And Matt Flynn should know. One of ten Democrats running for the chance to face off against Scott Walker in the gubernatorial election in November, Flynn served at one time as the state party chair. That was then, Flynn told WHBY’s Josh Dukelow this week, but now Flynn says he can barely recognize his party — and wonders if it even still exists, as Jerry Bader reports:
Our party right now, and I’m probably the only one who says this, is pickled in identity politics and victimology. And when I was at the convention recently, in Oshkosh there were multiple caucuses of, there were all these subgroups, and there is no assimilation of the party anymore. When I was the chairman there were no caucuses. And I’m of the party of Franklin Roosevelt, Harry S. Truman and John F. Kennedy. That’s the legacy…
A lot of these other people. They are very, very nice people, but they scurry around with these various identities, and so on, and I think that sets me apart as well. So my own belief is that we should get rid of the caucuses in the Democratic Party and come together again. There were no caucuses under Franklin Roosevelt, Harry S Truman, and John F. Kennedy, and they won’t be under Matt Flynn if he’s the Governor.
Hey, at least someone in the party paid attention to what happened in 2016, when Hillary Clinton went all-in on identity politics. The question will be whether anyone else in the Wisconsin Democratic Party does. Jerry notes that the state party currently has six officially recognized caucuses solely based on immutable demographic characteristics rather than policy, while three more based at least in some part on policy areas (Progressive, Rural, and Veterans Caucuses). That’s at least six groups that will not have very nice things to say about Flynn, despite his issues platform fitting well within the increasingly progressive mainstream of his party.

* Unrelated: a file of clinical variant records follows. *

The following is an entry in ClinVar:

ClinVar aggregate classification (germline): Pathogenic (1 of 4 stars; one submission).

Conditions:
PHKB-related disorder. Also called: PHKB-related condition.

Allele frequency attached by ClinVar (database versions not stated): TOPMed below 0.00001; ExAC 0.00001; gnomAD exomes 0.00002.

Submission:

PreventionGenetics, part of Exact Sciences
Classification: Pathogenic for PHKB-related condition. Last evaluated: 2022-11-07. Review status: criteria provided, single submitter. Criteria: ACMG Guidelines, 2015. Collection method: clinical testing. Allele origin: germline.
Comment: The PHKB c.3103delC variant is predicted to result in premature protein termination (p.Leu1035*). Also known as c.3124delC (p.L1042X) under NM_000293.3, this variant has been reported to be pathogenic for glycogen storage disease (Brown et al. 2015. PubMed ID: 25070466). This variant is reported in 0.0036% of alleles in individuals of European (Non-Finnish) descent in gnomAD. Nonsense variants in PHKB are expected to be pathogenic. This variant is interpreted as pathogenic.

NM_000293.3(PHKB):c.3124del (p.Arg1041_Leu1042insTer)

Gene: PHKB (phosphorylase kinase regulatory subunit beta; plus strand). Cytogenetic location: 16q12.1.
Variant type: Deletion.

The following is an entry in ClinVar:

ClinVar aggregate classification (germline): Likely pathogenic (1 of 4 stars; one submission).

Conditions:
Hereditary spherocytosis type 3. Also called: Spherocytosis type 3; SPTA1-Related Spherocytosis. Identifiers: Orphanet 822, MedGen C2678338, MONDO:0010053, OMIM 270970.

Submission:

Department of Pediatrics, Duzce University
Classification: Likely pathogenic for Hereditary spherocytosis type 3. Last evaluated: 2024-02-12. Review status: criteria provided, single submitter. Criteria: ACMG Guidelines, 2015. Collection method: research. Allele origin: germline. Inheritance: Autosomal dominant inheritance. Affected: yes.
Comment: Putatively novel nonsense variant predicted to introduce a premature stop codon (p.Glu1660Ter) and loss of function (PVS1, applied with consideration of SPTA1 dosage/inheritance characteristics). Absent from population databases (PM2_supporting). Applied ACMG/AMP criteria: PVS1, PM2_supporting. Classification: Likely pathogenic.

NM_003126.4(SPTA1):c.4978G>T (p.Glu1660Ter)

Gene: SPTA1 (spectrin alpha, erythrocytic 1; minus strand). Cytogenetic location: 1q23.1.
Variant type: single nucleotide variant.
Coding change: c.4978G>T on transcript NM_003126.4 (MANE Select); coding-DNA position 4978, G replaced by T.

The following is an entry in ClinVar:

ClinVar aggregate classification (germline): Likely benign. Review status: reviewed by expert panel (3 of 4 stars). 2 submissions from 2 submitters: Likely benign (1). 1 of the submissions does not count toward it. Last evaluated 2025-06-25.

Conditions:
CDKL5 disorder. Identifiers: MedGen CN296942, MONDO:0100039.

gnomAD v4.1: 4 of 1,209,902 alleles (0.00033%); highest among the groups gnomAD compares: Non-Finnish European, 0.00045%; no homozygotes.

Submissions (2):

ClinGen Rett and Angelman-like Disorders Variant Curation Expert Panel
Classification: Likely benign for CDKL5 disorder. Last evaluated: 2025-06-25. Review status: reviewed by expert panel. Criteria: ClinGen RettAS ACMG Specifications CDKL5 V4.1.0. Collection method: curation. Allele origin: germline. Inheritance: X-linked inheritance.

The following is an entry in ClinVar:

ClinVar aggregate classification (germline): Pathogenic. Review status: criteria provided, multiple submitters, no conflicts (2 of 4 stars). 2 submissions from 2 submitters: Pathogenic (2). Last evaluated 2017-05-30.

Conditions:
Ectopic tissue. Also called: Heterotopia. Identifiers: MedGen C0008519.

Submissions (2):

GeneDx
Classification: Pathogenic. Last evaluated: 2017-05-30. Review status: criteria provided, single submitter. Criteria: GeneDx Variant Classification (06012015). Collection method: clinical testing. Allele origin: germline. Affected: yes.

It might sound to some as though Flynn launched this broadside too early. Wouldn’t this make for a better general-election theme, where Democrats need to reach more independents and disaffected Republicans, assuming that there are any to be reached? Probably, but remember that Flynn has nine other competitors in the first-past-the-post primary. He doesn’t need a majority to win the nomination; all he needs is to get one more vote than the first runner-up, as Wisconsin doesn’t do run-offs. Flynn may well be sincere about the fracturing of his party into identity enclaves, but it may also be smart politics to make his case public. He’ll stand out from the pack and let the other nine split the identity-politics vote, and rally everyone else who feels left out to his side. It’s a Trumpian move, in its way. And given Trump’s surprise win in Wisconsin two years ago, it just might work.
Don’t kid yourself into thinking Flynn might be a centrist, though. He’s a prairie progressive, as his agenda demonstrates. The first two items on Flynn’s to-do list if he wins are to end right-to-work and Act 10 reforms, and then to create a state-run health insurance plan to undercut private health insurance. But at least Flynn’s among the few in his party speaking out against the balkanization of politics within the Democratic Party.